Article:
The other big story in this race is Spielberg himself. It’s no secret that Steven Spielberg is one of the most revered and decorated filmmakers to ever live, but he’s actually on a rather prominent Oscar losing streak. Since winning his second Best Director Oscar almost 24 years ago (for “Saving Private Ryan”), Spielberg has been on the losing end of 11 consecutive Oscar nominations. Never has that losing streak looked more likely to end than this year. 

Brendan Fraser in "The Whale"

Best Actor

The Big Question: Can anyone seriously challenge Brendan Fraser? 

From the moment “The Whale” premiered in Venice a few weeks ago, Brendan Fraser winning Best Actor has looked like the safest bet on the Oscar board. He checks nearly every box for Oscar narratives and voter trends, from being a storied comeback role, to having a 30-year career that’s never really been awarded, to the old “they let themselves be ugly” reasoning we hear every year (and which worked for Charlize Theron, Nicole Kidman, and Jessica Chastain, among others), to the “Best Acting = Most Acting” philosophy that we see voters frequently fall back on. 

But perhaps more than all of that, Fraser truly does give a wonderful performance of beautiful empathy, and he’s been consistently moving audiences to tears every time “The Whale” screens. It’s a performance that doesn’t merely make you think it will win, but has you leaving the theater genuinely hoping you get to watch Fraser give an emotional acceptance speech on Oscar night.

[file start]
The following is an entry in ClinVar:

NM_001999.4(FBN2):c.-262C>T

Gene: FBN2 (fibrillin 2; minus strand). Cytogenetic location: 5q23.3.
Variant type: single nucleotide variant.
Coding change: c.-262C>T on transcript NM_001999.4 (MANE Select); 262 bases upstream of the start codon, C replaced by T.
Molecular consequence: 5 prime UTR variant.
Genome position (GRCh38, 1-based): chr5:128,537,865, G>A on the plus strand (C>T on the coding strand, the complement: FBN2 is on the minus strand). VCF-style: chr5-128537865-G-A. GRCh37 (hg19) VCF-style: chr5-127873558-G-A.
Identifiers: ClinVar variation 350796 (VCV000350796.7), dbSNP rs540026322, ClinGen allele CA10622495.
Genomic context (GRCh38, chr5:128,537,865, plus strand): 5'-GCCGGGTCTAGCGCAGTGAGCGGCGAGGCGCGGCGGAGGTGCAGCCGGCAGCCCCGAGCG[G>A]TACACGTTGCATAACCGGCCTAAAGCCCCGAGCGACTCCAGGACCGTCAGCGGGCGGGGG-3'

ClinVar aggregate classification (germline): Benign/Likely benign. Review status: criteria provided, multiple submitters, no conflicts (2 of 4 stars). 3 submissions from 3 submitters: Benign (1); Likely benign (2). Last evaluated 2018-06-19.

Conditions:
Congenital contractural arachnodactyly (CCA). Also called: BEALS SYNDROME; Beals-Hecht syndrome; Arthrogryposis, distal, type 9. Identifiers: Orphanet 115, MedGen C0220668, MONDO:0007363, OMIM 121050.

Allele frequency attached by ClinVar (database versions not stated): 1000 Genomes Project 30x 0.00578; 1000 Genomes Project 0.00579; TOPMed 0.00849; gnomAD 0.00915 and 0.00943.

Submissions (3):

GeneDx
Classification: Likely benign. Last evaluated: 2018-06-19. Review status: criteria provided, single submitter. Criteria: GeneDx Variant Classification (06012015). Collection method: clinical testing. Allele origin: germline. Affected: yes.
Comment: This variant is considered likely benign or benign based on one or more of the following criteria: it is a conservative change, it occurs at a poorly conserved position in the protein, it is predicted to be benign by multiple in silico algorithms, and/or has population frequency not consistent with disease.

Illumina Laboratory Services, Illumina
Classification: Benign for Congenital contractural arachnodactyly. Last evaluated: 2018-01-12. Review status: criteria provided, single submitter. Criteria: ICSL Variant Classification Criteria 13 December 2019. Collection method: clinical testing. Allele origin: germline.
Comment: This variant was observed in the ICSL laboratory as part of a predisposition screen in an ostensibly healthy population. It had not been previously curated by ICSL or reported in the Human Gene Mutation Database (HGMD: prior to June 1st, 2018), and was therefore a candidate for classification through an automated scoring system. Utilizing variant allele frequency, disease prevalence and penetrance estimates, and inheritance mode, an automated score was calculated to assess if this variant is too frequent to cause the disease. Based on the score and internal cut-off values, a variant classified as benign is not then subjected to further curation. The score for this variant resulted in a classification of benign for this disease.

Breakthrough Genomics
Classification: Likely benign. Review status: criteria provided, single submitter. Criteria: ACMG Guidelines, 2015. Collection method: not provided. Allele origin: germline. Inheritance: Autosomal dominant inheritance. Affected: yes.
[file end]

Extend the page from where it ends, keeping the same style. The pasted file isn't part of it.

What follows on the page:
Can anyone else contend with that? The answer might be no, but for the sake of argument, let’s put some names in the mix. The two other good bets for Best Oscar nominations appear to be Bill Nighy for “Living,” which is a beautifully nuanced remake of Akira Kurosawa’s celebrated 1952 film, “Ikiru,” and Colin Farrell, who turns in a career-best (and career-funniest) performance in “The Banshees of Inisherin.” Like Fraser, both Nighy and Farrell are long adored and never nominated, and either one could quickly turn into our likely Best Actor winner if “The Whale” ends up tanking commercially, or becomes the target of more critical ire than is expected. 

As for who else might find themselves in the Best Actor running, there are a handful of possibilities. First is a trio of actors from fall festival premieres hoping their performances can overcome the tepid reviews of their films: Jeremy Pope in “The Inspection,” Adam Driver in “White Noise,” and Hugh Jackman in “The Son.” Then there are two populist picks from the summer, Austin Butler for “Elvis” and Tom Cruise for “Top Gun: Maverick,” hoping they can stay in the conversation. Lastly, don’t forget about Gabrielle LaBelle, who wonderfully channels the young Spielberg in “The Fabelmans.” His more famous co-stars have gotten all the buzz so far, but LaBelle’s performance holds the film together, and if “The Fabelmans” becomes the Oscar juggernaut that some expect, LaBelle could easily find himself in the mix.